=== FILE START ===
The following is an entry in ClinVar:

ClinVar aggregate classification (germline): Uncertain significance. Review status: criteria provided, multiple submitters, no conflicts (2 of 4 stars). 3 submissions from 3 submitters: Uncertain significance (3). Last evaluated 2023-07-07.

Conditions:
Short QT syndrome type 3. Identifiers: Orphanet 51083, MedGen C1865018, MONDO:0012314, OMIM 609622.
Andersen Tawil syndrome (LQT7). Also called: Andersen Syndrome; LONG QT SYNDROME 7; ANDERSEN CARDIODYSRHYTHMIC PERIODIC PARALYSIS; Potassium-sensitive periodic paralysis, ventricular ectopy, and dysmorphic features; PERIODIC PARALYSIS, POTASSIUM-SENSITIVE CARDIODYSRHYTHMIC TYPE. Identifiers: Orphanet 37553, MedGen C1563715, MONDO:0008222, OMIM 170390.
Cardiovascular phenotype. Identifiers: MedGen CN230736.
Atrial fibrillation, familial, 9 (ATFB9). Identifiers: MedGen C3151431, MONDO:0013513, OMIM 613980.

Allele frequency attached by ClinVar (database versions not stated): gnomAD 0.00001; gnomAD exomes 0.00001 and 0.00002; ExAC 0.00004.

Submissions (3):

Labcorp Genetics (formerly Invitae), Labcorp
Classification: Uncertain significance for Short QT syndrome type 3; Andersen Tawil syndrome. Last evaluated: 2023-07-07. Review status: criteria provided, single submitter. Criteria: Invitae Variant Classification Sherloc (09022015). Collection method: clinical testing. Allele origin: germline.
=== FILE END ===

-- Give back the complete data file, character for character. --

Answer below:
The following is an entry in ClinVar:

ClinVar aggregate classification (germline): Uncertain significance. Review status: criteria provided, multiple submitters, no conflicts (2 of 4 stars). 3 submissions from 3 submitters: Uncertain significance (3). Last evaluated 2023-07-07.

Conditions:
Short QT syndrome type 3. Identifiers: Orphanet 51083, MedGen C1865018, MONDO:0012314, OMIM 609622.
Andersen Tawil syndrome (LQT7). Also called: Andersen Syndrome; LONG QT SYNDROME 7; ANDERSEN CARDIODYSRHYTHMIC PERIODIC PARALYSIS; Potassium-sensitive periodic paralysis, ventricular ectopy, and dysmorphic features; PERIODIC PARALYSIS, POTASSIUM-SENSITIVE CARDIODYSRHYTHMIC TYPE. Identifiers: Orphanet 37553, MedGen C1563715, MONDO:0008222, OMIM 170390.
Cardiovascular phenotype. Identifiers: MedGen CN230736.
Atrial fibrillation, familial, 9 (ATFB9). Identifiers: MedGen C3151431, MONDO:0013513, OMIM 613980.

Allele frequency attached by ClinVar (database versions not stated): gnomAD 0.00001; gnomAD exomes 0.00001 and 0.00002; ExAC 0.00004.

Submissions (3):

Labcorp Genetics (formerly Invitae), Labcorp
Classification: Uncertain significance for Short QT syndrome type 3; Andersen Tawil syndrome. Last evaluated: 2023-07-07. Review status: criteria provided, single submitter. Criteria: Invitae Variant Classification Sherloc (09022015). Collection method: clinical testing. Allele origin: germline.